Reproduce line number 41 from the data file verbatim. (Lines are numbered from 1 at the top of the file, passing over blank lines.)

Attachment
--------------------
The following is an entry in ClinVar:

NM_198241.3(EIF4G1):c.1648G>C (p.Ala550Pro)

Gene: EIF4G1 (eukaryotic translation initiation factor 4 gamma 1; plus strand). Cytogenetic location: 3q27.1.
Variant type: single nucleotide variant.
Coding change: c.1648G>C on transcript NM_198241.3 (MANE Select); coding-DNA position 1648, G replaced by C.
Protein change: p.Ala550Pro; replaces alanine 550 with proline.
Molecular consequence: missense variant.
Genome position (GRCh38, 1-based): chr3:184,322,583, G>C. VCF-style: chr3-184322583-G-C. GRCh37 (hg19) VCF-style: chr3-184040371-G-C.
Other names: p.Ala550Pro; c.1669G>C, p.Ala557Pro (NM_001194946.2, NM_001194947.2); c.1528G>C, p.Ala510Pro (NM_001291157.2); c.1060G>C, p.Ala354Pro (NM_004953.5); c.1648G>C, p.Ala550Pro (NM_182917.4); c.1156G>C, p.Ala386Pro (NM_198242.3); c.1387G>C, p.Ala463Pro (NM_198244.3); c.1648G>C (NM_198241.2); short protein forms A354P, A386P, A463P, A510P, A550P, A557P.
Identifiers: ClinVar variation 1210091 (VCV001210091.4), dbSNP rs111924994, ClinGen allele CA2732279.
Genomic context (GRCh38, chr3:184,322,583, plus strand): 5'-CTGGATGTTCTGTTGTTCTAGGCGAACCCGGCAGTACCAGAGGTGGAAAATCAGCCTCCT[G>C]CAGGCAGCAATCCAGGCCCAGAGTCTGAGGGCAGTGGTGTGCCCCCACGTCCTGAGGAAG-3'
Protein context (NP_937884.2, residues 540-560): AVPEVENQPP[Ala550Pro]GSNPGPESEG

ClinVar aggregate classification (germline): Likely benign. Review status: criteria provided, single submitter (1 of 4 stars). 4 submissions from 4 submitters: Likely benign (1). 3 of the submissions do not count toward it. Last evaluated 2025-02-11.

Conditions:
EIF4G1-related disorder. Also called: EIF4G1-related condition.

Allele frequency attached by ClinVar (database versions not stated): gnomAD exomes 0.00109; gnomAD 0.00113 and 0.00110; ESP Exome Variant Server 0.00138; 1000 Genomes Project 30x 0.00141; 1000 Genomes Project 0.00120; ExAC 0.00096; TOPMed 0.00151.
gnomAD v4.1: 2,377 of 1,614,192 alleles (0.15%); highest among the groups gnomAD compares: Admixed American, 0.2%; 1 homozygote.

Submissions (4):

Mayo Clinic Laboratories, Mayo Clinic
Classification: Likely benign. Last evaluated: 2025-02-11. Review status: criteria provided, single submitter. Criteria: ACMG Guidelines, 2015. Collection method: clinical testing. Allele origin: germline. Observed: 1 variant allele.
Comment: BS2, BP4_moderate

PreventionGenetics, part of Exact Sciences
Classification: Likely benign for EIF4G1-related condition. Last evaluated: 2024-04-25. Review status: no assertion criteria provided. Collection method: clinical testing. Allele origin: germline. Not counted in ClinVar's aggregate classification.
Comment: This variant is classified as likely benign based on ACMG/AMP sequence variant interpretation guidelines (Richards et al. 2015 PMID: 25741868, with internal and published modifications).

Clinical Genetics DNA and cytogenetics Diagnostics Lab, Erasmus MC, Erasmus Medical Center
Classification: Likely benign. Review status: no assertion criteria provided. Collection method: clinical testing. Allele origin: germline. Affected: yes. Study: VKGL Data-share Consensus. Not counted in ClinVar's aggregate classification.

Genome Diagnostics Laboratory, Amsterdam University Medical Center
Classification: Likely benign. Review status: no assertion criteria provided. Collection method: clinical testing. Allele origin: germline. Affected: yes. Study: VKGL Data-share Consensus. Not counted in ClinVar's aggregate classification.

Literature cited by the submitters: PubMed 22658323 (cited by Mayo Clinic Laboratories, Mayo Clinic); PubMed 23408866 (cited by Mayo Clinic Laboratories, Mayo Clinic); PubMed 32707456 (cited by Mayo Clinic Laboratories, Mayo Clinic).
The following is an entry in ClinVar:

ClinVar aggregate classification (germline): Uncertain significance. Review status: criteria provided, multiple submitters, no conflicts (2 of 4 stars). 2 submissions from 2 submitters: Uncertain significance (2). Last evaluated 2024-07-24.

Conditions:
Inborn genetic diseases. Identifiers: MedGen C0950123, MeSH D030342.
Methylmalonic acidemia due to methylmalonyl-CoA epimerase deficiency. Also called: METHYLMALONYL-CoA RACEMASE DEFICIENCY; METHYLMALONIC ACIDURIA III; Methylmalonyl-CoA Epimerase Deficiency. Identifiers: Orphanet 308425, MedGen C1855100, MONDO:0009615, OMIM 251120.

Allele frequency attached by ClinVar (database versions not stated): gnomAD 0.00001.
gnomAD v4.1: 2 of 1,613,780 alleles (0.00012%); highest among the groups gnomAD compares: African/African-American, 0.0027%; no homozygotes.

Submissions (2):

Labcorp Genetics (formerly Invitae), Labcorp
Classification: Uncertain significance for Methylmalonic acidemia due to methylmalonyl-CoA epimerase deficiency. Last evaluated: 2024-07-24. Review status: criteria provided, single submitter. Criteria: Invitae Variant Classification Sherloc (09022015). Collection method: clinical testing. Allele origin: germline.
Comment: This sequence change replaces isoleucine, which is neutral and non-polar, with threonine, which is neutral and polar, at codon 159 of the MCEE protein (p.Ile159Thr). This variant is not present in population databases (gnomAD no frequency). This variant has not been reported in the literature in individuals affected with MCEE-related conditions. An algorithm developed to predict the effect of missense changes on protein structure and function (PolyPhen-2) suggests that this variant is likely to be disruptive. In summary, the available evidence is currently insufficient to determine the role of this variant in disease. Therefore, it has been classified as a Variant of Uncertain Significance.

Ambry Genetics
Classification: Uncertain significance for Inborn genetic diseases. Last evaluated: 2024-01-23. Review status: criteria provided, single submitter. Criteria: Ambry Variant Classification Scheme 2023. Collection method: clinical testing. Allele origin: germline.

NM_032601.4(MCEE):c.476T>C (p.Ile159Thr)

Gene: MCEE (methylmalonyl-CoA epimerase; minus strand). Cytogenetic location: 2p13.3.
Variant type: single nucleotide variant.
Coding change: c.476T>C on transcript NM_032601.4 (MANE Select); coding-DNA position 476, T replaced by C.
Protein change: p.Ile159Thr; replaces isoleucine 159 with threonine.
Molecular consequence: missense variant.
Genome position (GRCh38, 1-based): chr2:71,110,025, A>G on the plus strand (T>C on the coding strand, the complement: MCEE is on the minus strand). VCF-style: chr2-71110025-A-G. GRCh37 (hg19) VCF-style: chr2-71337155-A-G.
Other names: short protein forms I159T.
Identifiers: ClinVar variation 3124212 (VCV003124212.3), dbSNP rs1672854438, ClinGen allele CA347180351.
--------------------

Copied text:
Ambry Genetics